• CNIB began to deliver censuses into the community to identify people who were blind who might benefit from CNIB's services. It also began keeping detailed records on its clients' needs, eye conditions, demographics, etc.
  • CNIB took on the enormous task of identifying/reaching out to blind Canadians in isolated communities across a huge 1,600-kilometre area in central/northern Canada. "Home teachers" travelled through all weathers by foot, train, and horse and buggy through bad roads and unhospitable territory to find and serve these remote Canadians.


  • CNIB appointed a blindness prevention committee and began actively working to eliminate avoidable blindness.


  • Blind men began operating street units and stands located in office building lobbies where they sold various goods such as tobacco, chocolate bars, newspapers, and sometimes handicraft items produced by blind people.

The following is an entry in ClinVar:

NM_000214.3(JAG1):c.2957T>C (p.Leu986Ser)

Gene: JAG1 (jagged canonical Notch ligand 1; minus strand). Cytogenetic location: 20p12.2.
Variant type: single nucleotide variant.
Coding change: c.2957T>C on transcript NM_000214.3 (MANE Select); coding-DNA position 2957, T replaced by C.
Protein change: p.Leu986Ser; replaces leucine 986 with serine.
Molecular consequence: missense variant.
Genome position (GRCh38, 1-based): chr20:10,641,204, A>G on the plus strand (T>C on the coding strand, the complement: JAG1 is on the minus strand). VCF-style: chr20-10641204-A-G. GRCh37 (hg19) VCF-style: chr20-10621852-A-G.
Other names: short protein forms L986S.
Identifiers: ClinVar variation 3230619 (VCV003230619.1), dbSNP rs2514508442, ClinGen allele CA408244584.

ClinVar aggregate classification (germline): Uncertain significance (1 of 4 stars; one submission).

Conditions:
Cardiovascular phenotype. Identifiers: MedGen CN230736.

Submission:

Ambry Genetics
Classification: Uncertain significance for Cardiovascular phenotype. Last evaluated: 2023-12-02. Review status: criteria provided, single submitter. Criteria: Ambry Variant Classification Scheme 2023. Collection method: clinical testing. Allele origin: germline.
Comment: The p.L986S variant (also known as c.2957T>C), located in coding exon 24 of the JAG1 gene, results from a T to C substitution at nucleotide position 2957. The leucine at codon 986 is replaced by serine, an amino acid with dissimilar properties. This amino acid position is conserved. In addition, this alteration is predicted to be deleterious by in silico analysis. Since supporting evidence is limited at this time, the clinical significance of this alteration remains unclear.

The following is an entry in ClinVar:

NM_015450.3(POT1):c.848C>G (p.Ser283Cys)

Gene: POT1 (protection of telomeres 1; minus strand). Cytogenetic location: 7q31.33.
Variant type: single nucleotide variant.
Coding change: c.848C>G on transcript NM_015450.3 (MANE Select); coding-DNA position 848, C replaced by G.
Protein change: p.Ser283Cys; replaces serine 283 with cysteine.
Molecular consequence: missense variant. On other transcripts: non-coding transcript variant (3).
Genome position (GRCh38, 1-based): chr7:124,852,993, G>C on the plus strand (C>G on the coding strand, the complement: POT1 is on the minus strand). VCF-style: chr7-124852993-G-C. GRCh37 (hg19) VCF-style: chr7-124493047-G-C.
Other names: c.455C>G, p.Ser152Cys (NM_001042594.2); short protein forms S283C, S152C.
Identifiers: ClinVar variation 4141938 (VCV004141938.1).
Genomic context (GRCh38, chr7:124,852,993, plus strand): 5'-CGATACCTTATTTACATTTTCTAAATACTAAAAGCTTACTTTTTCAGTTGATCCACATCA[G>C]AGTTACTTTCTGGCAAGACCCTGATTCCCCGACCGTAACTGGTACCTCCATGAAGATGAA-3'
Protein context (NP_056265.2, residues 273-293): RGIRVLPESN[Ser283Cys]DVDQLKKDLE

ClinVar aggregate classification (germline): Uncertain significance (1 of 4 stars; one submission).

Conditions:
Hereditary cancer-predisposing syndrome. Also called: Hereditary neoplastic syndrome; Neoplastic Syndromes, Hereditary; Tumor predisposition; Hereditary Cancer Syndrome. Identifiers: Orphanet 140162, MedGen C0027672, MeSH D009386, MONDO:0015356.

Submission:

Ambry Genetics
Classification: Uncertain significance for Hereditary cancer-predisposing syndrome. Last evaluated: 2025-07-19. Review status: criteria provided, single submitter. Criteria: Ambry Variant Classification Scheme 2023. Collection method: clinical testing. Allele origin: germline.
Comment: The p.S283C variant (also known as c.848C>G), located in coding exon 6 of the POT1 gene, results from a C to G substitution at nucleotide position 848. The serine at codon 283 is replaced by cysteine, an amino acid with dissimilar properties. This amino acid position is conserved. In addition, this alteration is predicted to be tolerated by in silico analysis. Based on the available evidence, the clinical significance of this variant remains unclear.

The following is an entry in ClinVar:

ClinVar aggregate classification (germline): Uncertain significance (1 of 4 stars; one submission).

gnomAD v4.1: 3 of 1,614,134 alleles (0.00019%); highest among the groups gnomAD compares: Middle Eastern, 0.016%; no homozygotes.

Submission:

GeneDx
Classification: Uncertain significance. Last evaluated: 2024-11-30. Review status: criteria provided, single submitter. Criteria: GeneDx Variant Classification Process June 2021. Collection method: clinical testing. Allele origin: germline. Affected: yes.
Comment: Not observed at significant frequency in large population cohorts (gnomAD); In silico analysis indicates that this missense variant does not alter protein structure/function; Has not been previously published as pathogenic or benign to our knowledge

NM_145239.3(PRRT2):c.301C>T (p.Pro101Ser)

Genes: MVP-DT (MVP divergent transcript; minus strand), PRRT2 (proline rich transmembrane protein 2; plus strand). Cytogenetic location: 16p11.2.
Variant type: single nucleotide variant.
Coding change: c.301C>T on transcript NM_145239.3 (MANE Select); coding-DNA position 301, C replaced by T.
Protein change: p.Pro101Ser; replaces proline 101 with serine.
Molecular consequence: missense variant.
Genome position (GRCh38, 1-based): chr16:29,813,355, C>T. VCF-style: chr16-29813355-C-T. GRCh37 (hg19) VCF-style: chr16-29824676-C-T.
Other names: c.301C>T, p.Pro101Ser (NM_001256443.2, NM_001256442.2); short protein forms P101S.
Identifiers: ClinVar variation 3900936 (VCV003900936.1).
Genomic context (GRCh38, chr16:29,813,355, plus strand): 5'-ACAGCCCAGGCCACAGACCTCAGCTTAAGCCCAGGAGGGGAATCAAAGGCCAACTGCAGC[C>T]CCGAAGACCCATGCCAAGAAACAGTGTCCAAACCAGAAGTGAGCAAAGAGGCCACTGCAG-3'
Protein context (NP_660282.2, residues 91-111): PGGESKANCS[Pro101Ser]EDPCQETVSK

The mid-20th century


  • Ontario passed the Blind Workmen's Compensation Act to provide special protection for employers of blind workers and to encourage the employment of blind individuals in general industrial occupations.
  • CNIB placed its first dicta-typist in a job in London, Ont.
  • An act providing pensions for people who are blind was passed by the Canadian Parliament.


  • CNIB offers rehabilitation training to blinded soldiers returning home from the Second World War.
  • Canadian Association of Rehabilitation Teachers (CART) was formed.


  • The BakerWood complex opens at 1929 Bayview Avenue in Toronto, Ont.
  • In 1956, CNIB helped sponsor a course for blind computer programmers.
  • Close cooperation between CNIB and key doctors in the Department of Ophthalmology at the University of Toronto led to the founding of the first Eye Banks.